So our latest and greatest Endless OS is out with the new 3.0 version series!
The shiny new things include the use of Flatpak to manage the applications; a new app center (GNOME Software); a new icon set; a new Windows installer that gives you the possibility of installing Endless OS in dual-boot; and many bug fixes.
Apps, apps, apps!
One of the big changes is the replacement of our old (and in-house) App Store by GNOME Software — the GNOME app center. Most of my time the past months has been spent in adapting this project to our needs. GNOME Software is surely a complex beast but I have been getting the invaluable help of its maintainer — Richard Hughes — who I now owe many Weißbiere.
Last week I gave a talk at the first edition of the Libre Application Summit in Portland about the work we’re doing regarding the applications story in the Endless OS: the evolution of the applications in the OS, the motivation behind some decisions, the changes we did to GNOME Sofware, etc. A video and slides should be up on the internetz soon if you want to know about that in more detail.
Join the future
The changes in this new 3.0 version may not seem such a big deal on the surface but everybody had to work really hard to make it happen and they open a lot of possibilities for our users and developers. We’re betting big on Flatpak and we want to see it succeed as not only Endless would benefit from it but pretty much every user of a Linux desktop. So if you’re an app developer, check it out and talk to the community if you need some help. We’re also still hiring, in case you are looking for new challenges.
Taking advantage of the holidays, I have been dedicating some time to my side projects so today I am giving you OCRFeeder version 0.8.1!
The last OCRFeeder version had a very important change which was the port to GObject introspection and I was already expecting a few bugs to pop up here and there. That proved to be true and so this version is mainly about bug fixing.
Specifically there was an issue related to GDK’s threads which caused the application to abort. Besides that, exporting a document or saving/loading a project was not working correctly due to unicode issues (because Python is very nice but working with unicode is sometimes more annoying than it should be, at least in versions prior to Python 3).
Anyway, all that should be working correctly now!
Besides squashing bugs, I also made some long due changes: made the Preferences dialog smaller (by adding its contents to a scrolled window) and migrated the application and engines’ settings to the XDG user configuration folder as opposed to .ocrfeeder.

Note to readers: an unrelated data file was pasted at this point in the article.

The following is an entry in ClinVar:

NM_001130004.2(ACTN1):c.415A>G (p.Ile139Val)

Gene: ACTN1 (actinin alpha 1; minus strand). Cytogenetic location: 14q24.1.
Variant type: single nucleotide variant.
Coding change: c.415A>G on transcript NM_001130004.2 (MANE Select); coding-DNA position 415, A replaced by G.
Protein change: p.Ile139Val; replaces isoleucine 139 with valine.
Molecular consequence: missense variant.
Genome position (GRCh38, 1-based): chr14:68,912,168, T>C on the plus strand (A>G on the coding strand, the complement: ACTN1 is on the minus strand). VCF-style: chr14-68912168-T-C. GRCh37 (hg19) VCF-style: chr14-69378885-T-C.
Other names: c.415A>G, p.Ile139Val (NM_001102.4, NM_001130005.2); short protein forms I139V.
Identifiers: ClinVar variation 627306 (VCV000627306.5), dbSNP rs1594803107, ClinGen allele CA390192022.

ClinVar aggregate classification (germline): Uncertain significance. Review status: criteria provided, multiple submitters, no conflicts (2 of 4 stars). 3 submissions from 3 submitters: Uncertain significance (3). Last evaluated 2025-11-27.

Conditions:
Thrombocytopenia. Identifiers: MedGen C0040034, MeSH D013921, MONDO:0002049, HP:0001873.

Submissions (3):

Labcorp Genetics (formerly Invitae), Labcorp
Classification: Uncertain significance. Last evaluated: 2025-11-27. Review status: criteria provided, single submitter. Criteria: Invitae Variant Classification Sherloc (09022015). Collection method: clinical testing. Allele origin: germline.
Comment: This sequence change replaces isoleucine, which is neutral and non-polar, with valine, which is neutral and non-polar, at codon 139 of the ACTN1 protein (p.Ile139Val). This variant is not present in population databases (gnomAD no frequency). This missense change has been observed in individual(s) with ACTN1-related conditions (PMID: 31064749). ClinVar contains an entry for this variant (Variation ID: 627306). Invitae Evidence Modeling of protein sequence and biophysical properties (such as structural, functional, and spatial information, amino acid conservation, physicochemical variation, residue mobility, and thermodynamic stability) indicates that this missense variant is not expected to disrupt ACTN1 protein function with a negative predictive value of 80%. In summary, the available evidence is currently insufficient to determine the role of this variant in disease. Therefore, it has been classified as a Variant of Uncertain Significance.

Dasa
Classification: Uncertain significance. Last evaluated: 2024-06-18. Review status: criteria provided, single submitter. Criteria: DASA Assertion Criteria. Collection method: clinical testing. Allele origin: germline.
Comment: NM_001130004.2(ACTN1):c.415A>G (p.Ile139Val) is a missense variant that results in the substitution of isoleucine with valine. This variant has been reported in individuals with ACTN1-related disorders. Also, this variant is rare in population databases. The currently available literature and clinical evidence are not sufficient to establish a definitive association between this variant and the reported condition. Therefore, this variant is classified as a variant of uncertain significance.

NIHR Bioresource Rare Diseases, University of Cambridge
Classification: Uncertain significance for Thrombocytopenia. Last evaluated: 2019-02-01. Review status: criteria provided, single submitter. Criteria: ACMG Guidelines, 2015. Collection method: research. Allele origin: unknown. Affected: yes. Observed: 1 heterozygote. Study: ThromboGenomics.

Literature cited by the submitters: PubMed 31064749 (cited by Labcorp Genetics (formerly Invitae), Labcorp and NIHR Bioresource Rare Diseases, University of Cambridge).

Yes, I know that I should be using GSettings for the application’s settings by now but there were more critical changes to be done.
Besides a small change in the widgets that set a box’s type (from a radio button style to a non-indicator, grouped pair of buttons), there are no other UI changes but I really like how much more polished OCRFeeder seems with the nice recent GTK+ styles.
I have a number of ideas to make the application better not only in terms of UI/UX but also in terms of features. The detection algorithm hasn’t been touched for years and I am sure it can be improved not only in terms of performance but also in terms of accuracy.
One cool feature I’d love to see implemented is to have a quick way of translating a document’s contents. This would be helpful e.g. to users living abroad who might need to translate letters to a language they speak.
Nonetheless, as mentioned in my previous post about OCRFeeder, it is indeed not easy to find the time and motivation to dedicate to the project these days with all the work, life and other side projects so I don’t know when I will have time for it again. In that regard, if you want to give me a hand, you’d make me very happy as there is a lot of work to be done.
After a long time without a new release, OCRFeeder 0.8 is out! The previous version was released in February 2013 from another continent 🙂 After that a lot of thingshappened in my life (very good ones) and I didn’t really have much time to devote to the project.
This version represents one big change: it was ported to GObject Introspection (and thus GTK+ 3)!
This is also related to the delay (because GooCanvas’s GI, a dependency, was not usable in the beginning). Also, after the port started, a few things were deprecated in GTK+ — like Stock items — but this will only be updated on a future release.
I didn’t want many new features in this version as I wanted it to be basically about the port to GI. This way, “eventual” bugs are likely to be about this change and not about unstable new features. I included a small novelty however: support for multi-page TIFF images.
There are, of course, some other small improvements that were developed, as well as a number of bugs that were fixed.
Work, life and other projects make it more and more difficult to find the time to work on OCRFeeder. I would nonetheless be happy to help anyone interested in contributing to it to give the first steps. I believe that OCRFeeder is a useful project and not only for accessibility purposes (although this is a great reason on its own!) so, if you like Python, GTK+, and want to help make this project better, drop me an email.
I need to thank one more time to the awesome GNOME i18n team for keeping OCRFeeder available in many languages and to my dear friend Berto for keeping the Debian package up to date and for the useful bug reports!